Even when you’re giving it your all it sucks. Gosh it just sucks. The words don’t sound right. Every sentence is lopsided, and the dialogue sounds stilted and awkward. You just want to vomit. Yeah, because vomit might actually look more appealing than this mess.

We’ve all felt this way. Even when you are trying  give your best it just falls flat.  It’s frustrating. It’s what makes us dread writing, and in a way, what makes us love it too.

After all, there is nothing like a writing high. I don’t think there’s a drug in the world that can duplicate the feeling. That drive to write, to create, that just never ends, words are bubbling up in your mind so fast that it’s as if you’re living the scene in your mind as it spills out onto the page, and when you look back over it your just so… proud. It’s not even close to the right word, but that is as close as I can get to describing it. Pride, relief, accomplishment.

Without the lows, the slugging through terrible, or what feels terrible. Without the slam on your brakes wrong turns, and the stink of cheesy lines, you’d never know what the really good thing felt like.

But when your best doesn’t feel good enough what do you do?

If you can answer this, you have the answer to writers block, to everything that stalls, stops, or slows us down as writers.

And my answer? Gosh man will I feel dumb saying this, because it’s not the answer you guys want. It’s not the answer I want. That’s why you’re sitting here reading this right? Why you keep reading writing blogs, why you Google ‘how to get rid of writers block’? It’s because you hate the answer; an answer YOU ALREADY HAVE. I bet you can guess what it is before I even say it.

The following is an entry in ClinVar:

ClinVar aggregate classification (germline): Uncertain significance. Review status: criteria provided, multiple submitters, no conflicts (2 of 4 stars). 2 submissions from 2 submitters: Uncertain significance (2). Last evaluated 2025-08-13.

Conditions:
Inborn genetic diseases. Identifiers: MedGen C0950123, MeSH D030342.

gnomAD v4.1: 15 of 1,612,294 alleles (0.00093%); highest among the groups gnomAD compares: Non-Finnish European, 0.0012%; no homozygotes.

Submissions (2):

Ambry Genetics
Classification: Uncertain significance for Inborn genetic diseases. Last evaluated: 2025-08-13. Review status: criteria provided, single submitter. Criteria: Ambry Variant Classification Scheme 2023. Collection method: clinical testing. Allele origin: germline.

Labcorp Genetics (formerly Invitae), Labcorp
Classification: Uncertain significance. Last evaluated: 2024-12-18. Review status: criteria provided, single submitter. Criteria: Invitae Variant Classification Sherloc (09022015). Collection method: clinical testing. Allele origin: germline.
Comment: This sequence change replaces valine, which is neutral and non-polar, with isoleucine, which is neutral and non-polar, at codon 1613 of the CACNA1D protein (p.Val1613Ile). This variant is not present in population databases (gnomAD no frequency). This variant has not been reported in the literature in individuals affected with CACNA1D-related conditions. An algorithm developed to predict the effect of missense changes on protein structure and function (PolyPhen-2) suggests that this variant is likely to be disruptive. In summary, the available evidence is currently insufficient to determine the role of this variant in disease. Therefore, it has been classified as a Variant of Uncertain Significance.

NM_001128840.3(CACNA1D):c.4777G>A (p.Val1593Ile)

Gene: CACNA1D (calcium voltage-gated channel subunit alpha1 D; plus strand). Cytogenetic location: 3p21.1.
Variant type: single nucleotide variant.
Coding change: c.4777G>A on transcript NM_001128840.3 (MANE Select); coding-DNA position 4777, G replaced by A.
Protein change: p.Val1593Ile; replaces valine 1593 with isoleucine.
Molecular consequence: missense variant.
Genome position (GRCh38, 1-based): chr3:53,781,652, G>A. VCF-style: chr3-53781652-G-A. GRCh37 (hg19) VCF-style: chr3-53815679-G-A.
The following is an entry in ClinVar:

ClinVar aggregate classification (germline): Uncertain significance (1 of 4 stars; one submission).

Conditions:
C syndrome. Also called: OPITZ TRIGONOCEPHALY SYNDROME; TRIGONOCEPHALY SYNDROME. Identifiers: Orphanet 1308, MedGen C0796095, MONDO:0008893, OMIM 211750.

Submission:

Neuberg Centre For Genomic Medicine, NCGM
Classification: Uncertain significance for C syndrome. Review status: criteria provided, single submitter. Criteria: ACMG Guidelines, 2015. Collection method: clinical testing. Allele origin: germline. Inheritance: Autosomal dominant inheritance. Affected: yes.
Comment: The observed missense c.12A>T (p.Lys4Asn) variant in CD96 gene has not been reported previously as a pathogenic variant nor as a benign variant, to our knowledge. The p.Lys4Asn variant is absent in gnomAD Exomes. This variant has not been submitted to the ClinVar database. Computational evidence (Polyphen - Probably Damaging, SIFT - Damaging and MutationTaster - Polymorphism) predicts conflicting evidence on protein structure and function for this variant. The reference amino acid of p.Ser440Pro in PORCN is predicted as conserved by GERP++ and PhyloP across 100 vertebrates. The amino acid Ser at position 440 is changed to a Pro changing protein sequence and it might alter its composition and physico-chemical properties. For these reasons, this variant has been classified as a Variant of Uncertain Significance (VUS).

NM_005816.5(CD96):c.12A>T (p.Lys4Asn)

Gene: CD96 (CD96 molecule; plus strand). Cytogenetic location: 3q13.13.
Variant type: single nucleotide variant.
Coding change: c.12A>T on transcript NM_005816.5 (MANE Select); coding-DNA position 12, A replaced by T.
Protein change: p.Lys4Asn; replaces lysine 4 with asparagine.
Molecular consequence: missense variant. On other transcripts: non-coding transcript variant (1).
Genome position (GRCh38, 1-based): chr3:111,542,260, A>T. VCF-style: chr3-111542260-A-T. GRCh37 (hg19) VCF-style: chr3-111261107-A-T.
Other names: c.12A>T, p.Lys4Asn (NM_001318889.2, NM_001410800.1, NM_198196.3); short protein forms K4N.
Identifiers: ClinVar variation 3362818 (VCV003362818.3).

Write. Write, write write write write write write.

I would read this same advice over and over, but it never got through to me. Sometimes it still doesn’t make it through to my fingers from my brain. Okay, A LOT of the time it doesn’t. I just kept searching for a different answer and I never found one.

You won’t either.

That’s the reason your best isn’t good enough, it’s because you have absolutely convinced yourself (consciously or not) that there is another answer to your writing woes. That the act you’re doing now, or have done, or plan on doing is not good enough to make you better.

So every time you tell yourself it’s not good enough. Ask yourself why. I guarantee that every time you write you DO get better (whether you realize it or not!). Just keep writing.

Go on now! Write!



Got Flat Characters?

7 Jun

Before you ask where you’re going, know where you’ve been.

Everybody has a past. Including fictional people. And that’s always easy (for me at least) to forget. You aren’t writing about a person in a single moment in time. They didn’t suddenly appear simply to exist in that one moment, or series of moments, you are writing about. Before whatever is happening in your scene other things happened.

I used to find it really difficult to construct characters. I didn’t know how to make them 3D, heck the word 3D was foreign to me. I wrote characters about as spicy as oatmeal, and much less interesting. The only reason my stores functioned at all was because I’d stolen the construction of a story from other novels. I understood what a story was supposed to look like, but not WHY it looked like that. This left me with a couple of servings of oatmeal and some were-wolves. Yeah, I wrote were-wolf novels when I was 13. I admit it. Really BAD were-wolf novels.

Anyway, as I grew as a writer I discovered something about people. At first I didn’t even connect this to writing, I just started musing about it one day. Probably in church or math class and realized that people- who they are inside and out- are created through memories, and experiences. It wasn’t until later that I connected that idea to writing.

Soon I started to realize how flat my characters were,and that’s when everything fell into place, I suddenly knew what was missing: their pasts! And that idea right there is how I build characters.

The easiest way to discover a character- for me- is to discover their past.

What I’m saying is if you had grown up in a third world country, as an orphan, wouldn’t you be different from who you are now?  Even if you maintained your personality (whom many will argue is in-part genetic) being in that situation would change your outlook on the world. It would effect EVERYTHING about you. And different people will take it differently, for some it would turn them bitter, others would only appreciate what they had more.